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'Desperate Housewives' Star Felicity Huffman Reports To Federal Prison In Dublin

DUBLIN (CBS SF) -- Golden Globe-winning actress Felicity Huffman reported to the Federal Correctional Institution in Dublin Tuesday to begin serving her 14-day sentence for her role in the college admission scandal, her representative has confirmed.

The facility, which has housed such notable inmates as Patty Hearst, Heidi Fleiss and Rita Lavelle, will be the "Desperate Housewives" star's home for the next two weeks as part of a sentence handed down for paying $15,000 to boost her older daughter's SAT scores with the help of William "Rick" Singer, an admission consultant at the center of the scandal.

She also must pay a $30,000 fine and perform 250 hours of community service.

WATCH: Inside Dublin Prison Where Felicity Huffman Will Spend 2-Week Sentence

"[She] is prepared to serve the term of imprisonment Judge [Indira] Talwani ordered as one part of the punishment she imposed for Ms. Huffman's actions,"
her representative said in a prepared statement.

Huffman, 56, was the first parent sentenced in a scandal that has ensnared dozens of wealthy and well-connected mothers and fathers. At the time of her sentencing, she told the court: "I was frightened, I was stupid, and I was so wrong,"

"I would like to apologize again to my daughter, my husband, my family and the educational community for my actions," Huffman said in an emailed statement after the sentencing hearing. "And I especially want to apologize to the students who work hard every day to get into college, and to their parents who make tremendous sacrifices supporting their children."

In the ensuing weeks, several other parents have been sentenced.

Bay Area winemaker Agustin Huneeus was given a 5-month jail sentence, a $100,000 fine and 500 hours of community service. Gordon Caplan, a former high-powered attorney, was sentenced to one month in prison for paying $75,000 to falsely boost his daughter's ACT score.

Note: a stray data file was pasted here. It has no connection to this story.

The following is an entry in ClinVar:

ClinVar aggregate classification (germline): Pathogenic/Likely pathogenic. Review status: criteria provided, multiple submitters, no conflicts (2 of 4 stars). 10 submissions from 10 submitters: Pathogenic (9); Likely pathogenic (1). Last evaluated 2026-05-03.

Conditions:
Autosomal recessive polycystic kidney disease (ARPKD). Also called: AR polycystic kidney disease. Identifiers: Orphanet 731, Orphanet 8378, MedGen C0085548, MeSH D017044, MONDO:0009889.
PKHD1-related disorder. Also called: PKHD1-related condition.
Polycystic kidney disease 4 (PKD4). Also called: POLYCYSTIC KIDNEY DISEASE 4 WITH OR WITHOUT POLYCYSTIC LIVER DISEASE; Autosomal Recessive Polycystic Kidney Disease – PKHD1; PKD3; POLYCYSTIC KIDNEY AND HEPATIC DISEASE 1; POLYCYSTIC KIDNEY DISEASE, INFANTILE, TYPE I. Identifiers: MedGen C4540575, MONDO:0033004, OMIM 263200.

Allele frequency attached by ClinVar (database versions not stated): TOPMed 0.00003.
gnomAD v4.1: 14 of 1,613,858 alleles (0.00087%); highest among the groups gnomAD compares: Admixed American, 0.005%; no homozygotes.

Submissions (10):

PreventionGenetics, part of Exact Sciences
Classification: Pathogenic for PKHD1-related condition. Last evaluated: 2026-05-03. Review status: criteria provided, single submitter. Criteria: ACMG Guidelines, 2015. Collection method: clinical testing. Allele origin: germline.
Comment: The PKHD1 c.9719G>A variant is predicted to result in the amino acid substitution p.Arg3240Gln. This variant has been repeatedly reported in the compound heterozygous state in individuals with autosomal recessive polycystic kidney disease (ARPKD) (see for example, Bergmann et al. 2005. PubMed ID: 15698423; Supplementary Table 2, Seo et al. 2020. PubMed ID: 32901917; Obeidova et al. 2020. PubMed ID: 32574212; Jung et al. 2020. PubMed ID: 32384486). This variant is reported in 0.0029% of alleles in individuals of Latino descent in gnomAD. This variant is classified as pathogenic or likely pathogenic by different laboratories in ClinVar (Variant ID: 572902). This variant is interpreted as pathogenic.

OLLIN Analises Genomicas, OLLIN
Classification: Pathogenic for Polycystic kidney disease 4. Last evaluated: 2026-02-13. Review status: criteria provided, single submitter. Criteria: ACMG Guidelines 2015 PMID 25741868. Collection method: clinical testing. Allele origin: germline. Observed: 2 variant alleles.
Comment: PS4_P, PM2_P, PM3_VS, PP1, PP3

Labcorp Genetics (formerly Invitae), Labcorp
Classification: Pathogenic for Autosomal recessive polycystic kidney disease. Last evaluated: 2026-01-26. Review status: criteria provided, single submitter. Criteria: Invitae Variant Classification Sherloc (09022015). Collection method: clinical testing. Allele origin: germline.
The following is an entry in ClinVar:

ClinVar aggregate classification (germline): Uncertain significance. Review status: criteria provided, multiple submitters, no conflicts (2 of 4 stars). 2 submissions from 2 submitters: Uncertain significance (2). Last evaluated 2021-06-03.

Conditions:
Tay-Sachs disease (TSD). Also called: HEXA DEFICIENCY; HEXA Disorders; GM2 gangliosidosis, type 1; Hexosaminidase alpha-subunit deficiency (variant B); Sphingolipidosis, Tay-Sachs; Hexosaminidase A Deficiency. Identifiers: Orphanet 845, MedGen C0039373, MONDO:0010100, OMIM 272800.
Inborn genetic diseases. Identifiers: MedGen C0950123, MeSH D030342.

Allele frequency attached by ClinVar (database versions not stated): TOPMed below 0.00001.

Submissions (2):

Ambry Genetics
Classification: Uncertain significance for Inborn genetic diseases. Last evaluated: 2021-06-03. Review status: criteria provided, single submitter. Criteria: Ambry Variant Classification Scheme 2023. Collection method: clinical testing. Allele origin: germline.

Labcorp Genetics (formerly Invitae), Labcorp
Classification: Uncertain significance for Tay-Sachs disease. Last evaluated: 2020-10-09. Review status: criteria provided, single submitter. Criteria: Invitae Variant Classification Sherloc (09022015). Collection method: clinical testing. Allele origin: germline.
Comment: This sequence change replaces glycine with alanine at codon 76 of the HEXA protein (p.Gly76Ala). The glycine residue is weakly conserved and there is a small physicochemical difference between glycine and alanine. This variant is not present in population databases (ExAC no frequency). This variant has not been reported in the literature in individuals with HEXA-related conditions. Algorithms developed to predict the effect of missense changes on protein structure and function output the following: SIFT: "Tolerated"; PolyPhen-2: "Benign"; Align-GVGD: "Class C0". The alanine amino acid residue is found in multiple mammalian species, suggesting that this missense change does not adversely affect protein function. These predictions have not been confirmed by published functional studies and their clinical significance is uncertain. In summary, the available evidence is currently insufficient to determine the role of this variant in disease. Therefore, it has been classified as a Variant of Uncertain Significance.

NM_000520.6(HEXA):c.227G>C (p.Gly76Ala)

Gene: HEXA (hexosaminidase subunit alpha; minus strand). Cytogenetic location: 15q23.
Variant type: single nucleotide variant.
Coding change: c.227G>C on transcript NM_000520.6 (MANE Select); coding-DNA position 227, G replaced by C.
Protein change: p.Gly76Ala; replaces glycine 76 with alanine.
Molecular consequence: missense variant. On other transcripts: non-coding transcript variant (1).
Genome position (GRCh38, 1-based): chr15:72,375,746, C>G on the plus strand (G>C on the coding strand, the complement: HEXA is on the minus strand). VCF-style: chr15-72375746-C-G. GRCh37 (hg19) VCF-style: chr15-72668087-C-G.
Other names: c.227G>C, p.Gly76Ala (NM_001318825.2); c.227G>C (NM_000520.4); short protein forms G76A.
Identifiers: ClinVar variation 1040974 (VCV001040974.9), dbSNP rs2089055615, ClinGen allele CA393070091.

Stephen Semprevivo and Devin Sloane, who paid to get their children into prominent universities under the guise that they were recruited athletes, were each sentenced to four months in prison.

Only Menlo Park food entrepreneur Peter Jan Sartorio so far has escaped during time in jail, He was sentenced to one year of probation, complete 250 hours of community service and to pay a fine of $9,500 last week.

More than 50 people -- parents, coaches, test administrators and conspirators -- were charged in the scandal, in which prosecutors said Singer either facilitated cheating on standardized tests or bribed college coaches to give students an advantage in the admissions process.

Several other Bay Area families have entered guilty pleas and are awaiting sentencing including jewelry business owner Marjorie Klapper of Menlo Park, and Bruce and Davina Isackson of Hillsborough.

Of those charged, more than 30 are parents, accused of conspiring with Singer. More than 10 of those parents have pleaded guilty to conspiracy to commit fraud.

Singer pleaded guilty in March to four charges related to cheating on standardized tests and bribing college coaches and administrators.


© Copyright 2019 CBS Broadcasting Inc. All Rights Reserved. The Associated Press contributed to this report.


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